New MI DNA Laws Could Shed Light On Cold Cases, Improve Police-Work

New state laws involving DNA could play a major role in solving crimes.

The laws will allow police to greatly expand the state’s criminal DNA database and may even help detectives solve decades-old mysteries.

Governor Snyder today signed laws expanding the collection of DNA samples to include people arrested on suspicion of any felony charge.

Michigan already requires DNA swabs from those arrested on suspicion of murder, rape and other violent crimes.

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Back in 1983, when Reed City Police found the body of Janette Roberson in the basement of a local store, the technology that could have been used to track down her killer hadn’t yet been developed–DNA.

Now, police use a DNA databank to help solve cases.

It’s filled with the genetic material of convicted criminals.

“We have their data profile in there,” said Reed City Police Chief Chuck Davis. “Later on, they get arrested again and we get the DNA from that person and we have a suspect. We attempt to match it and then it’s very successful. “

Under new state laws–Michigan’s genetic profiling system, could soon become far more comprehensive.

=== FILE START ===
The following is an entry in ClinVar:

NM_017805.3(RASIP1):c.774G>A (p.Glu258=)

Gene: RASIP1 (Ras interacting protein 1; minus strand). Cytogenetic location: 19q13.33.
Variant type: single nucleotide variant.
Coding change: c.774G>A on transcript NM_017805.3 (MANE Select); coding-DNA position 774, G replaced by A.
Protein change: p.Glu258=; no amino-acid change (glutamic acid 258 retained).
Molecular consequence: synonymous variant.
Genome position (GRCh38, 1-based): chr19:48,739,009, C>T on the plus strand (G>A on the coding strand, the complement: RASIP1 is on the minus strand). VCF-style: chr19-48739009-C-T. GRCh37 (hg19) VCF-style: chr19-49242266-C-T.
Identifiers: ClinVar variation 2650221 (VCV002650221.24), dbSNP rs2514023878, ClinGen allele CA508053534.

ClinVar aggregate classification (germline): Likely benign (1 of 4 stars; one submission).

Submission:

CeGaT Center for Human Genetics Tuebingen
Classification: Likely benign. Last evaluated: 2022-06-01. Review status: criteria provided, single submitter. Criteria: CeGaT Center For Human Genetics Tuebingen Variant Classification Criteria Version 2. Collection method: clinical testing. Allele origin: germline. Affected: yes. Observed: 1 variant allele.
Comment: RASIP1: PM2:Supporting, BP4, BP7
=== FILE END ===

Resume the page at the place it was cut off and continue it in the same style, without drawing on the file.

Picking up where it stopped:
“With the list of felonies being expanded–it gives us more opportunity to have more DNA in that databank,” said Davis.

The laws also enable police to take DNA samples from suspected felons right when they’re arrested–sending the samples out for testing as soon as they’re charged, as opposed to later on in the process.

While police say it’s a wonderful tool–not everyone agrees.

“By them taking a DNA sample at the time of arrest, it’s like saying you’re guilty before you have any proceedings,” said Robert Ringstrom, a Cadillac-based defense attorney.

Still, the system could provide detectives with the means to bring closure to families like the Robersons.

“It may have solved this case years ago–but we have to have a database,” asserted Davis. “I do think that it’s going to help in the future.”

Friends and relatives aren’t waiting around for a DNA break in the case to find Janette Roberson’s killer.

32 years after her murder, they’re hosting the second annual ‘Justice For Janette Walk’ this Saturday in Reed City.